I am part of the dominant, white, male culture of Western Australia and I want to embrace Aboriginal culture and identity. My aim is to write to reduce the great Australian silence about the historical crimes of European colonisation, which resulted from the clash of cultures here. I believe I won’t be able to dream for the future if I don’t understand our shared past. My problem is, how do I portray Aboriginal culture without cultural appropriation? How do I embrace aboriginal culture without being a scumbag?
Lexico says that cultural appropriation is the unacknowledged or inappropriate adoption of the customs, practices, ideas, etc. of another society. People perpetuating cultural appropriation are typically more dominant. I think this means I’d be a scumbag if I embraced Aboriginal culture without respecting and including aboriginal people.
One of the people in an Aboriginal culture and identity tour group asked an Aboriginal guide if he ate crocodile. He said, ‘Well, the crocodile tastes good, but he has big teeth and moves real fast. Whereas the wallaby has less teeth and doesn’t move as quick, but they don’t taste that good. So, I go to Coles.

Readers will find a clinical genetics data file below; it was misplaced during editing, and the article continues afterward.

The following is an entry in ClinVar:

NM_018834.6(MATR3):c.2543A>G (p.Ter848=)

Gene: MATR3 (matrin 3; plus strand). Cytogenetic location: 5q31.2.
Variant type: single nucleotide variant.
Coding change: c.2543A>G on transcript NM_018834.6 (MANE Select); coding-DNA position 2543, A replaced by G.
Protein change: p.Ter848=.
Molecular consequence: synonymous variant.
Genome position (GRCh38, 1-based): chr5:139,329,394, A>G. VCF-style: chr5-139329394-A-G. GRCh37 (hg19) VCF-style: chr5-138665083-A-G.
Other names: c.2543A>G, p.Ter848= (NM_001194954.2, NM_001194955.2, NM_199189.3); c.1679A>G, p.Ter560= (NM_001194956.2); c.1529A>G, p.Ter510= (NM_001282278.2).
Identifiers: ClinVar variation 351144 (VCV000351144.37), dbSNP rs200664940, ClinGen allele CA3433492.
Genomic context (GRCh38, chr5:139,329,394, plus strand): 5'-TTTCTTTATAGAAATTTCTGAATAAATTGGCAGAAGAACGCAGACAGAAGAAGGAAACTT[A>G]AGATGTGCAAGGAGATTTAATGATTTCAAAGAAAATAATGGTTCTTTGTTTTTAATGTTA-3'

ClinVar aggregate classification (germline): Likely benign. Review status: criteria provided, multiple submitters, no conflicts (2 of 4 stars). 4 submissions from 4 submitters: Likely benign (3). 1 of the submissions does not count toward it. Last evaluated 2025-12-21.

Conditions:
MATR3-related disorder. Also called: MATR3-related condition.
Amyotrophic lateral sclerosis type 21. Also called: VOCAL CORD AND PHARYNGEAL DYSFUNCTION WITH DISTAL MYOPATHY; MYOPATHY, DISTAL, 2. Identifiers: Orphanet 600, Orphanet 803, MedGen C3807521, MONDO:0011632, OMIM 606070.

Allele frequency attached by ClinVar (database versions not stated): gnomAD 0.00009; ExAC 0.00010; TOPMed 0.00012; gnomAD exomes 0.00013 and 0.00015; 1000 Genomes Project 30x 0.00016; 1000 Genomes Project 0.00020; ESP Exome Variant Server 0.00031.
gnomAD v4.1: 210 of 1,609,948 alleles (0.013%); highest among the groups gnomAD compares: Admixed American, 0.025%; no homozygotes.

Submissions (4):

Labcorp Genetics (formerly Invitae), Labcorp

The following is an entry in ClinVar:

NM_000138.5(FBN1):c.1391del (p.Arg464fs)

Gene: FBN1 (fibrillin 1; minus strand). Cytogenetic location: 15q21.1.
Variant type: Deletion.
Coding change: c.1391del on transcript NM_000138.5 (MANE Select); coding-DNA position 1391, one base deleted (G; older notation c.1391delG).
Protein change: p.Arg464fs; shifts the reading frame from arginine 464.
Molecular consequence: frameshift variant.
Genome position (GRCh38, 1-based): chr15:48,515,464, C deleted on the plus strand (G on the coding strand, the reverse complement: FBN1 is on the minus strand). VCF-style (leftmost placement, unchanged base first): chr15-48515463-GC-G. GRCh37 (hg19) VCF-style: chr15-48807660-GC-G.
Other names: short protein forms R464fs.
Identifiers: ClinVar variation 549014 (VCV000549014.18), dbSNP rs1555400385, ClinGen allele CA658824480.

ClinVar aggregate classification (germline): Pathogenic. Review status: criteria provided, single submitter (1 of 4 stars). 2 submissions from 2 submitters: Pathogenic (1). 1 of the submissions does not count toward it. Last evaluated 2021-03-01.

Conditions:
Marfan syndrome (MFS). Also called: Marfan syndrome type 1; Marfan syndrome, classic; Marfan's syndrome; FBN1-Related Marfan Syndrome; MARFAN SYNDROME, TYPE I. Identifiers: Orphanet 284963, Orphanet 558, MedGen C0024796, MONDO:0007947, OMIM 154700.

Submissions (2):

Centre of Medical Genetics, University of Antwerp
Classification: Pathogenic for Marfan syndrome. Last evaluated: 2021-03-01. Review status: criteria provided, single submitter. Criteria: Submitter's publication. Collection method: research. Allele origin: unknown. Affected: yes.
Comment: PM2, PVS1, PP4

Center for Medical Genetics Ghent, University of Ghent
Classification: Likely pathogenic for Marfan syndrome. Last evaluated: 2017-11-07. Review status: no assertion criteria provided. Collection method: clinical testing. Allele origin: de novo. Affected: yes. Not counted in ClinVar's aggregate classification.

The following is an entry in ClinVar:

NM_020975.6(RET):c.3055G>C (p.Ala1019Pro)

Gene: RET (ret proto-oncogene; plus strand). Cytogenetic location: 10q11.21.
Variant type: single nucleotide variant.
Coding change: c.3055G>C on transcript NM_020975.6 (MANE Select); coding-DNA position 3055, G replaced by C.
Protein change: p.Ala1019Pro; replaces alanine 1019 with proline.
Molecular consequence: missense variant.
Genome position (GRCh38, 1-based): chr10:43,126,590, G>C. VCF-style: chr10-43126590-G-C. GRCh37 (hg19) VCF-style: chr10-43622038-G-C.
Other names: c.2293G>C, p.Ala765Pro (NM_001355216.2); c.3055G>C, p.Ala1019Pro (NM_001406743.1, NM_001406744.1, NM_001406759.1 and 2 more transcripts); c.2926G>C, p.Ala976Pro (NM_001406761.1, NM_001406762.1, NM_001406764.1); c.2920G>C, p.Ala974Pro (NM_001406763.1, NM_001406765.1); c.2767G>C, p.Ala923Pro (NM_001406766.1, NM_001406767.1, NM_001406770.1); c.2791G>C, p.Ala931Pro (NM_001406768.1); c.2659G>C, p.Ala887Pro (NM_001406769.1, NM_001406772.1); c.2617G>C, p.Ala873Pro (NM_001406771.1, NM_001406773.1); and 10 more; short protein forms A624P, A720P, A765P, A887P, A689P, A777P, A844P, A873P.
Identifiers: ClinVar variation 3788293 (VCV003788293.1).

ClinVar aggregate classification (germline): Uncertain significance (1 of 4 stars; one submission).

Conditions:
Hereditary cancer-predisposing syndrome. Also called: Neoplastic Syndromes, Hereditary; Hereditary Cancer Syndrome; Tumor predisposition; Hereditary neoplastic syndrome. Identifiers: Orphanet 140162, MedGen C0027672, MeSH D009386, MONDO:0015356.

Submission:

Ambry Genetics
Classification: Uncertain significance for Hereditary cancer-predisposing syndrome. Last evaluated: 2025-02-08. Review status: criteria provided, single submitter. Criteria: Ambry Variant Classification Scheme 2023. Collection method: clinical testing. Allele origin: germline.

I love this cheeky irreverence. If Aboriginal people gave lessons in cheeky irreverence, I’d do the training, like a shot. I would be proud to embrace this Aboriginal culture and identity. Our “larrikins in khaki”, were good at cheeky irreverence. A more current example from white culture is my sister. She was great at using cheery irreverence to get children to do their music practice and got more people supporting the arts. This made her a great music teacher. If she’d been given a chance, I believe she could even have got politicians to do more than just number shuffling with things like global warming.